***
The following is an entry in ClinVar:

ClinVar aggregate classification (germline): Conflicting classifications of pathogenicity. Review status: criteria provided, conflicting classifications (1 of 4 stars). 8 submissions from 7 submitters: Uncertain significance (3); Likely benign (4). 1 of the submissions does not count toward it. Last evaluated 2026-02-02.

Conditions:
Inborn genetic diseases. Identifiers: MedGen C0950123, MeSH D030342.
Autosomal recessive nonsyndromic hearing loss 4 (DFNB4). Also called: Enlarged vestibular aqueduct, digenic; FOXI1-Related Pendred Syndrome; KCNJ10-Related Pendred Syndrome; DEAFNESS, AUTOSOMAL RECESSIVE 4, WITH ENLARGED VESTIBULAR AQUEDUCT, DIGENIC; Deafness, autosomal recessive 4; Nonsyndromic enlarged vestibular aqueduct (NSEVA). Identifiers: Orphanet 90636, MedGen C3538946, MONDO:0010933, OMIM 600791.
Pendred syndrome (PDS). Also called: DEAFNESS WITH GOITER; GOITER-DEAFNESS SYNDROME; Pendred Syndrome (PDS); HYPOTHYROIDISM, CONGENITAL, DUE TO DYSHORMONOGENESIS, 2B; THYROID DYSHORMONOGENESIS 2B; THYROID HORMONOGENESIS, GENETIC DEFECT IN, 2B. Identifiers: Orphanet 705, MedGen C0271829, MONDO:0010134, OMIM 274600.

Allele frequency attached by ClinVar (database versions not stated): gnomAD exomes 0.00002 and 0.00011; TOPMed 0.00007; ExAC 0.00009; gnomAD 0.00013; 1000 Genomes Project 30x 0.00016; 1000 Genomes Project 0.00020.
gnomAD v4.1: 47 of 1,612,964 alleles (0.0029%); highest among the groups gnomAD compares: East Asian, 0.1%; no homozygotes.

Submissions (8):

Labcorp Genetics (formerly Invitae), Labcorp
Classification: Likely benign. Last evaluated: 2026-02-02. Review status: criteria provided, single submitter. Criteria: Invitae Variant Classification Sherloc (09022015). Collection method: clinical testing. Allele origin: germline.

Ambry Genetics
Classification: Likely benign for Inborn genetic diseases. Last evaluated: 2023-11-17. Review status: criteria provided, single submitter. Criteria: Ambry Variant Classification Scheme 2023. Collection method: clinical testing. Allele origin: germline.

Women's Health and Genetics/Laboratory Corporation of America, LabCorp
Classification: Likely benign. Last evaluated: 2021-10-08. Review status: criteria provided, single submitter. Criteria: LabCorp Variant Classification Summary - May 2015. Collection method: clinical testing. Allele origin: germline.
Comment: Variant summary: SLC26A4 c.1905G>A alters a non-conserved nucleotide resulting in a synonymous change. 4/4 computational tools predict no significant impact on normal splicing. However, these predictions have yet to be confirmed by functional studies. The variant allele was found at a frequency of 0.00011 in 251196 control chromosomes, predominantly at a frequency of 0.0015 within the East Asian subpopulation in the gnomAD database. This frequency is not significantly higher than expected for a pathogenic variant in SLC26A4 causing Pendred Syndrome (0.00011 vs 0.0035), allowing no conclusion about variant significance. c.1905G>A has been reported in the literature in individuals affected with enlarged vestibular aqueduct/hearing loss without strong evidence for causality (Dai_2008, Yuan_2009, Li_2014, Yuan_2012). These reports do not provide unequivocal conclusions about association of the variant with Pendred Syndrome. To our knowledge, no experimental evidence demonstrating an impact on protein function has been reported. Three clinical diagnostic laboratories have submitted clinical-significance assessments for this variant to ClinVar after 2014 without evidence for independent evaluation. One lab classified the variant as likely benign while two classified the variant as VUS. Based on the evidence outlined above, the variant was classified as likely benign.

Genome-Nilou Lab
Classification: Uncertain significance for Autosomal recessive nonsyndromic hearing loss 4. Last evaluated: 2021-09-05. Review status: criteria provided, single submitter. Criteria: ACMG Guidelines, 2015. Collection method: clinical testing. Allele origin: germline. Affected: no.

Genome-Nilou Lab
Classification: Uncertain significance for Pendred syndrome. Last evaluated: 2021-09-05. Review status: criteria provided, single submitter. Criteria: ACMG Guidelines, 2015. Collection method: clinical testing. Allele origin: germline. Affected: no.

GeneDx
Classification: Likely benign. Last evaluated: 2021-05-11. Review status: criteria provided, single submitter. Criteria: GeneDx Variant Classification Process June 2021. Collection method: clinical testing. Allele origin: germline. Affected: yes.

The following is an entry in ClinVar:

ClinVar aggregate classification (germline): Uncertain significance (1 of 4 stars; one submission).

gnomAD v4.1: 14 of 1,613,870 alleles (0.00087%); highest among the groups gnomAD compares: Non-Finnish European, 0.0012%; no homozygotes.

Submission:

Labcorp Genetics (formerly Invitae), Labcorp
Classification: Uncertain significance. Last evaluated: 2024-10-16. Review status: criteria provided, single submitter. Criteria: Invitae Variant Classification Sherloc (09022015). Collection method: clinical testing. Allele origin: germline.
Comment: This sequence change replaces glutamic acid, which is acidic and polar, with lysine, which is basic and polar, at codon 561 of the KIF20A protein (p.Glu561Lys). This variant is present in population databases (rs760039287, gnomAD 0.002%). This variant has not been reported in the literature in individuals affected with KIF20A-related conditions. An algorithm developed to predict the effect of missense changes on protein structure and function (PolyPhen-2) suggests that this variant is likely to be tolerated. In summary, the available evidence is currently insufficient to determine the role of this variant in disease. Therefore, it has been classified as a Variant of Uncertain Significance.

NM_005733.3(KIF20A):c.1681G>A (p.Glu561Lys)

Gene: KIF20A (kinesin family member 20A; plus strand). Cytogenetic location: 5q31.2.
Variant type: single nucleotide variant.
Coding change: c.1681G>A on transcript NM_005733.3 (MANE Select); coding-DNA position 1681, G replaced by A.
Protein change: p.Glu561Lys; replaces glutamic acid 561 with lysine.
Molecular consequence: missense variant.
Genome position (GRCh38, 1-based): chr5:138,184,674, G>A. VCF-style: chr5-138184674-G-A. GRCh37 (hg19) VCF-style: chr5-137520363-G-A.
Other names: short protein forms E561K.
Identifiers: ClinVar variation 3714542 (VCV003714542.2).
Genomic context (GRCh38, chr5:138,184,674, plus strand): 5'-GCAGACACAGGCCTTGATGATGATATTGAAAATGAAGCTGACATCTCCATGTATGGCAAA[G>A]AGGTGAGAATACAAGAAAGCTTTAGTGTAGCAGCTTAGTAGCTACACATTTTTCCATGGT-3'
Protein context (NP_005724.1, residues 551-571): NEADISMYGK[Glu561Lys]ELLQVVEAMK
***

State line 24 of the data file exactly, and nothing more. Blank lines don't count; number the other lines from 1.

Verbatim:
ClinVar aggregate classification (germline): Uncertain significance (1 of 4 stars; one submission).